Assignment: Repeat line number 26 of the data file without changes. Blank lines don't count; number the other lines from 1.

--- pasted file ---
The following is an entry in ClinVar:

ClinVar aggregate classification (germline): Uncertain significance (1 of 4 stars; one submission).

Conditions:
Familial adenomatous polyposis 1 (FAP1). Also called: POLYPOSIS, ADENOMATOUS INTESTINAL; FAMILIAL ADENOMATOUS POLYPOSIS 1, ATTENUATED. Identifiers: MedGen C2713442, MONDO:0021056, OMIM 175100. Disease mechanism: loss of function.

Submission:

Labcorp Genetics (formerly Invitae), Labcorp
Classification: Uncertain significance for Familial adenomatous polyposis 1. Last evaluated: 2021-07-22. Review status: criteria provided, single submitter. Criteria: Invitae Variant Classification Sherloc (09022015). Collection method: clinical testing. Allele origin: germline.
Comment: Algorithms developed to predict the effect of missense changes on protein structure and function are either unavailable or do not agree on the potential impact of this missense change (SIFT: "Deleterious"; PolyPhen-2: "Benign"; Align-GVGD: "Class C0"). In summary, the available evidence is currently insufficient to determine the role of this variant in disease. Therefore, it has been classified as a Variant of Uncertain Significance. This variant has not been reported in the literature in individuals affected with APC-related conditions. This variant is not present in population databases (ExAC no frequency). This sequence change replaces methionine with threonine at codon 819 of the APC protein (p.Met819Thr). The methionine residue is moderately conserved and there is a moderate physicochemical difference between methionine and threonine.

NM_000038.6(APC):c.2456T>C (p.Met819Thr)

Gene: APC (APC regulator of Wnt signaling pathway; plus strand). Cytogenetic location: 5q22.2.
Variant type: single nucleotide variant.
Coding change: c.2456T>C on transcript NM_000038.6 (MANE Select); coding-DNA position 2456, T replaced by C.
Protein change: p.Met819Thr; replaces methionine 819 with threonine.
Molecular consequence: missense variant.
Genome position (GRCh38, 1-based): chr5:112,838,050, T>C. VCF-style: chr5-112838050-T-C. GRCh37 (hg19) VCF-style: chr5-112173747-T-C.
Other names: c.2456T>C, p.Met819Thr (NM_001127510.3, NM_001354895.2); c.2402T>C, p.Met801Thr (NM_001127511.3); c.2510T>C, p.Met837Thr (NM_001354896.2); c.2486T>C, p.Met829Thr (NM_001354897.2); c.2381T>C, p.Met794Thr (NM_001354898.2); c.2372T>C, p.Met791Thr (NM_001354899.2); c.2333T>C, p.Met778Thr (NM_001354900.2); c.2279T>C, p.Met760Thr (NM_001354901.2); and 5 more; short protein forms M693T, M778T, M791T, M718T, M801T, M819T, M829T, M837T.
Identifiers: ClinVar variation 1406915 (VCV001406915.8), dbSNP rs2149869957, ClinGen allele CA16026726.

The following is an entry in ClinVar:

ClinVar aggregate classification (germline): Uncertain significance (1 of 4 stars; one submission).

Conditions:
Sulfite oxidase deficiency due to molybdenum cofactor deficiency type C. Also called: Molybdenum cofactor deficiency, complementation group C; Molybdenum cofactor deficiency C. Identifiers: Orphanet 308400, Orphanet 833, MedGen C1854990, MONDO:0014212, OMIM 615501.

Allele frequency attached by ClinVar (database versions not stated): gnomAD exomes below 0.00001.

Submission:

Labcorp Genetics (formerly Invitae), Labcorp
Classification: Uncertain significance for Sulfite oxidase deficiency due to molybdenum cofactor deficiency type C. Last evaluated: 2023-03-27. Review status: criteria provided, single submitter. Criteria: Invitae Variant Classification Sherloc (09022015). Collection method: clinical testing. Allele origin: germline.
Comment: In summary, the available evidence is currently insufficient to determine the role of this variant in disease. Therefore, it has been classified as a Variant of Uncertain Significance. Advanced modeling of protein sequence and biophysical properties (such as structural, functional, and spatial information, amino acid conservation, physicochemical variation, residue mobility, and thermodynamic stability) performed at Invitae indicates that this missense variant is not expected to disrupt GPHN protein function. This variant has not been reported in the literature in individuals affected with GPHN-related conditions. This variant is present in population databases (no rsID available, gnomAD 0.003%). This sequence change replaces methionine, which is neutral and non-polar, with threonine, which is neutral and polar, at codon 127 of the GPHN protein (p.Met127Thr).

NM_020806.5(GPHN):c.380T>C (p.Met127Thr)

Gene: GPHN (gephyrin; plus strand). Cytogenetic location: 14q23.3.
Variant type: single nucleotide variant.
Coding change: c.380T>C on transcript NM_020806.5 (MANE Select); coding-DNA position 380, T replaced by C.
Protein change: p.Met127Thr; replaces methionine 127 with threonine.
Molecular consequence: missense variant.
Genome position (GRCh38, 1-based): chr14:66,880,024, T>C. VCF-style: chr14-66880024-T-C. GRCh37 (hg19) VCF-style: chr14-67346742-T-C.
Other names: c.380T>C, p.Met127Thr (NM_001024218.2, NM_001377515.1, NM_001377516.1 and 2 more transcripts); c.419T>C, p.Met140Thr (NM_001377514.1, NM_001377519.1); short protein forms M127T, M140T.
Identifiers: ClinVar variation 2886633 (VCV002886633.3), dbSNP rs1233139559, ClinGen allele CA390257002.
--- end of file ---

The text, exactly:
Comment: In summary, the available evidence is currently insufficient to determine the role of this variant in disease. Therefore, it has been classified as a Variant of Uncertain Significance. Advanced modeling of protein sequence and biophysical properties (such as structural, functional, and spatial information, amino acid conservation, physicochemical variation, residue mobility, and thermodynamic stability) performed at Invitae indicates that this missense variant is not expected to disrupt GPHN protein function. This variant has not been reported in the literature in individuals affected with GPHN-related conditions. This variant is present in population databases (no rsID available, gnomAD 0.003%). This sequence change replaces methionine, which is neutral and non-polar, with threonine, which is neutral and polar, at codon 127 of the GPHN protein (p.Met127Thr).